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James said...
June 28, 2010 at 9:02 PM  

That's so cool, in so very many ways!

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ChicagoWiz said...
June 28, 2010 at 9:35 PM  

That's a great story - glad she (and you all) had a good time.

Homewrecker. LOLOLOL!!! ;)

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Shane Mangus said...
June 28, 2010 at 9:47 PM  

That is a great turn of events. Goes to show, you never know who will be a good roleplayer and who won't.

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Randall said...
June 28, 2010 at 9:58 PM  

Michael: Homewrecker? I hope not. While the boyfriend didn't impress anyone, he's probably fine when he's not completely out of his element. I really don't think he thought what we were doing was a RPG. RPG apparent means combat encounters loosely linked by story to him. And by that definition, we don't play RPGs.

Shane: You're right. You never know. I expected both would be a total loss. Even after 35 years, I never can tell for sure.

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greywulf said...
June 28, 2010 at 10:48 PM  

Excellent! Carry on the Conversion of the Innocents, Brother Randall.

Great story :D

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Capheind said...
June 28, 2010 at 11:54 PM  

I always hear how Story Focused 3rd & 4th edition games are supposed to be, but I kinda have to agree, what little I've seen of them focuses far more heavily on combat than my classic games.

Its no wonder the new editions give the characters more Super Powers than the X-men, its the only way they can survive. A 0ed wizard may only have one spell, but thats only crippling in a combat heavy game, in all my games the wizard was handy for his knowledge of things magical, and his ability to bluff.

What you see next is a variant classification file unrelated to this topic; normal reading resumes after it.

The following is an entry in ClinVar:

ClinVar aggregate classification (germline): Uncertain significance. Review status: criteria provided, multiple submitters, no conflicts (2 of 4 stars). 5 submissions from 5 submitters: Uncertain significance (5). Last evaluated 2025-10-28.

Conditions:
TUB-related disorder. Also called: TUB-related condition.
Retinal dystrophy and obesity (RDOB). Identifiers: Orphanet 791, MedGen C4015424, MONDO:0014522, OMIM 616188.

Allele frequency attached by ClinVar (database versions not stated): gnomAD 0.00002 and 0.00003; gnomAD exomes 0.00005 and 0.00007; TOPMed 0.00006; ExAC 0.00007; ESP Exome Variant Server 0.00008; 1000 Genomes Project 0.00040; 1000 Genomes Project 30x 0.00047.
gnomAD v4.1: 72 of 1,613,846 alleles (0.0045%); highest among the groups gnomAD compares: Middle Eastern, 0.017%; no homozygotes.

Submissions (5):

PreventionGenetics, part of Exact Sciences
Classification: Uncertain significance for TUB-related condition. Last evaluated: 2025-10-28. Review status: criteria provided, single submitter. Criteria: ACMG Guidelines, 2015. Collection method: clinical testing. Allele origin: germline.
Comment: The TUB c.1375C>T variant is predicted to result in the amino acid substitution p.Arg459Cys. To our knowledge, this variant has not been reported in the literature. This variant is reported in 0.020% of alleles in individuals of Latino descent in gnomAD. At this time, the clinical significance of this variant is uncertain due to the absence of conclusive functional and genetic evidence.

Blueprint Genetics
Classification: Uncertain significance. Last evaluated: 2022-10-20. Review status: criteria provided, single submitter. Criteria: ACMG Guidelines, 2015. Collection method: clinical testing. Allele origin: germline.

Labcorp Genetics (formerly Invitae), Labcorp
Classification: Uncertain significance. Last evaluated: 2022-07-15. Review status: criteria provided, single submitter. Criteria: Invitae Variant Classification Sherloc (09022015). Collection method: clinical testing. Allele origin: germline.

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Marcelo Paschoalin said...
June 29, 2010 at 10:47 AM  

I had thought about converting my campaign from Swords & Wizardry to Microlite74 more than once... In fact, everytime I go to a RPGCon I carry a few homemade M74 sheets with me, ready to use them if the situation call for them.

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Zachary The First said...
June 29, 2010 at 12:06 PM  

Great story. I'm glad at least one of them had a good time!

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Aaron W. Thorne said...
June 29, 2010 at 1:54 PM  

Just goes to show that you never really know who will click with a specific group and who won't. I have to admit, though, the boyfriend seems like a jerk if he is bothered by his girlfriend having fun that he can't understand.

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David said...
June 30, 2010 at 7:02 AM  

That rocks so much!! Congrats!!

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steelcaress said...
July 1, 2010 at 10:04 PM  

I've gotten into it with people who thought the purpose of D&D was minis and how it was a wargame; that playing a character was not what the game was meant for. Most others on RPG.net took him to task for that view, so much that I didn't really have much to say after they came to my defense, but it's still annoying to have people think that it's the *only* way to play.

In my mind combat exists as a way to spice things up a bit, bring some adrenaline and a sense of urgency to things -- exactly what it does in fiction. I don't subscribe to the "do this so you can generate a +1 or -2" system of 3.x and later editions. The way I play, if you choose to parry or tackle someone it has a real and immediate effect on the game.

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Andreas Davour said...
July 4, 2010 at 7:00 AM  

Great story. I just can't decide if it's a sad or a fun one. :)